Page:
A meet already lacking in premier talent, didn’t get any favors in terms of producing exciting performances with rainy, mid-50's weather in Stockholm Thursday evening. If you can set aside the window dressing of fast times, there was plenty to enjoy here with tactical races in the men’s 5000m, 800m, and women’s 1500m that came down to kicks in the final 100m.
Men's 400m Hurdles
With a wet track and rainy conditions, this field was never going to be able to run fast times. To make matters worse, the race got even less exciting before it started when Bershawn Jackson was disqualified for false starting. It got even less exciting when, 250 meters in, Michael Tinsley pulled up and DNF’d. At the time, it looked like he was leading, so that opened the race up for Javier Coulson to win in 49.43 while Kerron Clement out-leaned Patryk Dobek for second. Definitely a buzz killing race with two of the top runners in the field combining to run only 250 meters.
In our preview, we didn’t even touch on the presence of 2011 World 10000m champion Ibrahim Jeilan in this field and, we maintain, for good reason. He’s never run under 13:09 for 5000m in his career and didn’t seem particularly relevant in a field that featured plenty of other guys who have run well recently. But, Jeilan took advantage of a slow pace set by the rabbits to hang around and shape the race to his liking.
For 4600 meters, the race went at a consistent 62-63 second per lap pace, which did little to separate the field. Yet, Muktar Edris never really looked super competitive in the race. He never led and mostly sat in 2nd or 3rd during the slower initial laps. When the pace picked up over the last 500m or so (the last lap was in 55), Edris didn't have another gear to respond as Yomif Kejelcha and Jeilan ran away from him. Coming off the final turn, Kejelcha held a narrow lead over Jeilan, but a surprisingly strong kick gave Jeilan a convincing win.
Apparently the Ethiopian selection committee will pick Rio teams in part based on results here and last week in Oslo. Presumably, then, Kejelcha has a spot, and we would hope Edris would also claim a place on the strength of his season to this point, but, we know Ethiopia will do something we don't expect.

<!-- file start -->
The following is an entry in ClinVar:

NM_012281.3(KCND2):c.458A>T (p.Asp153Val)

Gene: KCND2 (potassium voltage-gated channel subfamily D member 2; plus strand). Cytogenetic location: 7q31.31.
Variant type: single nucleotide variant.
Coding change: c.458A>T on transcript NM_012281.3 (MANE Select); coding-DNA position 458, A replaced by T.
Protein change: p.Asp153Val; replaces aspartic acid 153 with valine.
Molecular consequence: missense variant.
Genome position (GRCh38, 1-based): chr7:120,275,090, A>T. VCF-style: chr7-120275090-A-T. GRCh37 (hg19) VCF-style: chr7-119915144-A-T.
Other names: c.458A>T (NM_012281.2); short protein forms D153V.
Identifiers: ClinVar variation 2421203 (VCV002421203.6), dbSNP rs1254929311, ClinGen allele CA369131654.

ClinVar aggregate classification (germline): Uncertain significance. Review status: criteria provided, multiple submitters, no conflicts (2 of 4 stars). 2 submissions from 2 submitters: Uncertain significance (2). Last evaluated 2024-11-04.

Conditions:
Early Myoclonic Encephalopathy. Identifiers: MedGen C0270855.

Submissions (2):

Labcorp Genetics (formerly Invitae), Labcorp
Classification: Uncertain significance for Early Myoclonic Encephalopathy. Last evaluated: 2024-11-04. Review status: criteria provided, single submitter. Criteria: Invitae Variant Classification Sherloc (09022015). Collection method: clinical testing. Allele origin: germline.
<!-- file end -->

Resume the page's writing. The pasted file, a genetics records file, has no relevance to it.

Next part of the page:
Women’s 3000m Steeplechase
The first really transcendent performance of the evening came from Ruth Jebet in the steeplechase. With the rabbits instructed to pace the first kilometer in 3:00, Jebet was clearly looking for another sub-9:00 performance and perhaps a shot at the world record of 8:58.81. After coming through 1000m in 2:58, that looked like a real possibility, but, in the subsequent absence of a rabbit, Jebet fell off the pace a bit, coming through 2000m in 6:01. By this point, though, the race was pretty much decided as she had close to a 100m lead over Beatrice Chepkoech. She faded even more in the last 1000m, but it didn’t affect the lead or the outcome. Jebet won in 9:08.37, beating Habiba Ghribi’s previous Stockholm meet record by two seconds.
Laura Muir wasn’t able to replicate the magic she tapped into for 1400m or so in the mile in Olso where she stuck with Faith Kipyegon's world record attempt far longer than anyone expected. As a result of that and a slow early pace, this race was truly a toss-up between about five or seven runners with 150 meters to go. Angelika Cichocka was the strongest of them, with a very impressive last 50 meters to win convincingly. The headliners of the race didn’t fare as well with Muir coming in 4th, Obiri in 6th, and Seyaum in 8th. Outside of Genzebe Dibaba, the 1500m field in Rio looks wide open and today did little to lend any clarity to that.
The Stockholm race organizers saved the best race for last with David Rudisha, Ferguson Rotich, Mo Aman, and Pierre-Ambroise Bosse facing off in the 800m. It played out as the sort of battle we hoped. No one went with the rabbit, who came through 400m in 50 seconds, with the pack about a second behind him. At the start of the final lap, Rudisha started to make a move, probably hoping to put away the field a bit and avoid a big kick at the end, but coming off the turn, Bosse took the lead back from Rudisha and held it through the final turn. In the final straight, he faced challenges for Adam Kszczot and David Rudisha, but held them off until Ferguson Rotich, kicking from about fourth place, overtook those three with about 30 meters to go to take the win.
With Bosse finishing second, I had to scrap my “Meet the New Bosse” headline, which was a huge disappointment. Rudisha finished fourth, continuing a relatively disappointing 2016 season. He’s looked fine and is still very much a threat to win gold in August, but he hasn’t looked like we’ve come to expect Rudisha to look.
The next Diamond League race isn't until July 15th in Monaco, but it’s Monaco, so it should be well worth the wait.